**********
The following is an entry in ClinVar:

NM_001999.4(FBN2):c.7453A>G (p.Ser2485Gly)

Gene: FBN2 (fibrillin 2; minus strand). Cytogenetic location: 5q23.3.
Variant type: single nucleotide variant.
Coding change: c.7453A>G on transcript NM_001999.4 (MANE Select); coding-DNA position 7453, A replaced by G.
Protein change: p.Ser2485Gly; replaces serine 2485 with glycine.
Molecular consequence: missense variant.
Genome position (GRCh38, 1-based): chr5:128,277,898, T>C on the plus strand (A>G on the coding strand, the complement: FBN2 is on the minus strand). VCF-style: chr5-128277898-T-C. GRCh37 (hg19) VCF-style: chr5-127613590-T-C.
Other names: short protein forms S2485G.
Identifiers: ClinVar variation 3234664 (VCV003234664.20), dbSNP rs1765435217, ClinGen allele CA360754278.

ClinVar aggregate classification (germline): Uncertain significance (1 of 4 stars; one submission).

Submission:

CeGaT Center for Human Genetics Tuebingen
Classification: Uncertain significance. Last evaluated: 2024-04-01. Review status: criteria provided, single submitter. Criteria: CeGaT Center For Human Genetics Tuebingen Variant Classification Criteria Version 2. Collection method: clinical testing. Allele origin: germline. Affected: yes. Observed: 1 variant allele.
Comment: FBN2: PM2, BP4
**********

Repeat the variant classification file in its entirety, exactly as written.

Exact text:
The following is an entry in ClinVar:

NM_001999.4(FBN2):c.7453A>G (p.Ser2485Gly)

Gene: FBN2 (fibrillin 2; minus strand). Cytogenetic location: 5q23.3.
Variant type: single nucleotide variant.
Coding change: c.7453A>G on transcript NM_001999.4 (MANE Select); coding-DNA position 7453, A replaced by G.
Protein change: p.Ser2485Gly; replaces serine 2485 with glycine.
Molecular consequence: missense variant.
Genome position (GRCh38, 1-based): chr5:128,277,898, T>C on the plus strand (A>G on the coding strand, the complement: FBN2 is on the minus strand). VCF-style: chr5-128277898-T-C. GRCh37 (hg19) VCF-style: chr5-127613590-T-C.
Other names: short protein forms S2485G.
Identifiers: ClinVar variation 3234664 (VCV003234664.20), dbSNP rs1765435217, ClinGen allele CA360754278.

ClinVar aggregate classification (germline): Uncertain significance (1 of 4 stars; one submission).

Submission:

CeGaT Center for Human Genetics Tuebingen
Classification: Uncertain significance. Last evaluated: 2024-04-01. Review status: criteria provided, single submitter. Criteria: CeGaT Center For Human Genetics Tuebingen Variant Classification Criteria Version 2. Collection method: clinical testing. Allele origin: germline. Affected: yes. Observed: 1 variant allele.
Comment: FBN2: PM2, BP4